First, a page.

03 Feb On the use of guiding criteria
The Contentious-Administrative Chamber of the Supreme Court has established in a sentence that the Bar Associations cannot establish specific and detailed rules referring to specific professional actions, which lead directly to a certain quantification of the fees, since it is not allowed by the Law of Professional Associations and infringing the Law of Defense of Competition.
The Supreme Court establishes that the Guiding Criteria of the Bar Associations cannot include fee scales or price lists.
The ruling examines the scope of the prohibition established in the Law on Professional Associations on the establishment of scales, catalogs or specific indications that lead directly to the quantification of lawyers’ fees, and highlights that the exception that it contemplates when allowing the preparation of Orientative criteria for the exclusive purposes of the appraisal of costs and the oath of accounts of lawyers, must be applied in narrow terms.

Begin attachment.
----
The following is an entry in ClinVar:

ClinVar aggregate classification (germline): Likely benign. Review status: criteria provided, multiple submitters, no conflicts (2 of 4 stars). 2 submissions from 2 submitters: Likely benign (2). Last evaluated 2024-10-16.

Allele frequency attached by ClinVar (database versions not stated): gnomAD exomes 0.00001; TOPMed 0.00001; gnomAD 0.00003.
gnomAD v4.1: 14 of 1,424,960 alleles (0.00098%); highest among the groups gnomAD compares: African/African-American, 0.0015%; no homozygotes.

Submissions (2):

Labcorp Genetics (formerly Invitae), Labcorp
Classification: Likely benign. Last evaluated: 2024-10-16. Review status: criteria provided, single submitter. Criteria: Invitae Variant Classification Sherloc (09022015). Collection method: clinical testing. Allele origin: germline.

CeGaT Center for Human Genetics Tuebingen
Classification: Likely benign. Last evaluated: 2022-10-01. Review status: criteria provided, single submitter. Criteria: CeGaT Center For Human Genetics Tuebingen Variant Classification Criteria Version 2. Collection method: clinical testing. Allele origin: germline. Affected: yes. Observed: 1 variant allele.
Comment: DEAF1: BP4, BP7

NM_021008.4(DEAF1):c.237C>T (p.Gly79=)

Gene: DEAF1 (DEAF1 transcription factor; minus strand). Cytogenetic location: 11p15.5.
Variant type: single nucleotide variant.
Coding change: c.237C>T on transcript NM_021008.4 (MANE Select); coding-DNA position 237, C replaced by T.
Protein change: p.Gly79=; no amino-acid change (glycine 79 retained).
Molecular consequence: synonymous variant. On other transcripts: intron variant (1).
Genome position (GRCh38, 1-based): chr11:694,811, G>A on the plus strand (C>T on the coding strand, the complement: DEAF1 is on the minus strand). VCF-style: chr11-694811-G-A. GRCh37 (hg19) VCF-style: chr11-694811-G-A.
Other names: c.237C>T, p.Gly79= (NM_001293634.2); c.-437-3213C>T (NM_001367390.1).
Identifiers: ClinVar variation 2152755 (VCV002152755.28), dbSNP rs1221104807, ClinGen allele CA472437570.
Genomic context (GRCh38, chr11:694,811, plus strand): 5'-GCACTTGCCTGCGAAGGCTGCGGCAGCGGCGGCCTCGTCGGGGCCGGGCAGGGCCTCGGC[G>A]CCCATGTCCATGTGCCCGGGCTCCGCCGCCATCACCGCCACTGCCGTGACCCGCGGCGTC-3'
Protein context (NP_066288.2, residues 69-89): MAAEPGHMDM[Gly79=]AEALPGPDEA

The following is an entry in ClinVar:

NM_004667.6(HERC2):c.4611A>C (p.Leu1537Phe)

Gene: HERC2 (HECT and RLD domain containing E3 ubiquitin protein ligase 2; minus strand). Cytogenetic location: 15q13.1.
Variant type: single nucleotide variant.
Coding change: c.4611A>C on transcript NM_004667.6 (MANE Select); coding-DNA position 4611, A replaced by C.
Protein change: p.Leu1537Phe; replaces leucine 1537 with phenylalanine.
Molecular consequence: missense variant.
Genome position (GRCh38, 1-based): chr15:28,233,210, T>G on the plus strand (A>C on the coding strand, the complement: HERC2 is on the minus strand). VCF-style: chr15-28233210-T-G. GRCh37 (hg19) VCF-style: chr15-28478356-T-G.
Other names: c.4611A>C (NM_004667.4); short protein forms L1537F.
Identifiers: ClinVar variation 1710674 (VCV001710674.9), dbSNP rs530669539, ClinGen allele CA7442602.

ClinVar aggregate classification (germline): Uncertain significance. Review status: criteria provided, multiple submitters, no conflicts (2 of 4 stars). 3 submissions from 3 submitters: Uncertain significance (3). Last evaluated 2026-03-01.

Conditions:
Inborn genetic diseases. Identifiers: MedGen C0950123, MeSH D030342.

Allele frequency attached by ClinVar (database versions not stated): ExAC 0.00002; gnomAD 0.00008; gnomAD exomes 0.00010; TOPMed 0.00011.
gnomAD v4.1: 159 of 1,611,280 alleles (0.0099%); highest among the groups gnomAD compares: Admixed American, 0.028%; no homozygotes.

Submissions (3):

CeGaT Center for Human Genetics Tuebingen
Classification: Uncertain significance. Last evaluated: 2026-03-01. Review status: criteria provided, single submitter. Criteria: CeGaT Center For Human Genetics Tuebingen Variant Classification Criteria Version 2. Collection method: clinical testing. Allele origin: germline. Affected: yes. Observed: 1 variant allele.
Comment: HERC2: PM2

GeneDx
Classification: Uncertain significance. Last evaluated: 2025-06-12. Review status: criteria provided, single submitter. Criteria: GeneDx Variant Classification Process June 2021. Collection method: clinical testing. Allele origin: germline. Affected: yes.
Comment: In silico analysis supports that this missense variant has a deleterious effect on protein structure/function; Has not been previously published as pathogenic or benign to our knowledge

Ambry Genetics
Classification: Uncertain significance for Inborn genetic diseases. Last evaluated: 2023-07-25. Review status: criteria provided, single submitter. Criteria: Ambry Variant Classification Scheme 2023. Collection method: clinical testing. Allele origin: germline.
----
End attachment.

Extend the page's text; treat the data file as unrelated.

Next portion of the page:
And as far as legal professionals are concerned, for the Supreme Court, the College’s argument that setting criteria or scales in terms of fees by collegiate agreement is necessary, or at least convenient, so that the lawyer can comply with His duty to adequately inform his client is tantamount to admitting that the collegiate agreement on fees has that vocation and homogenizing purpose that the appellant College itself denies.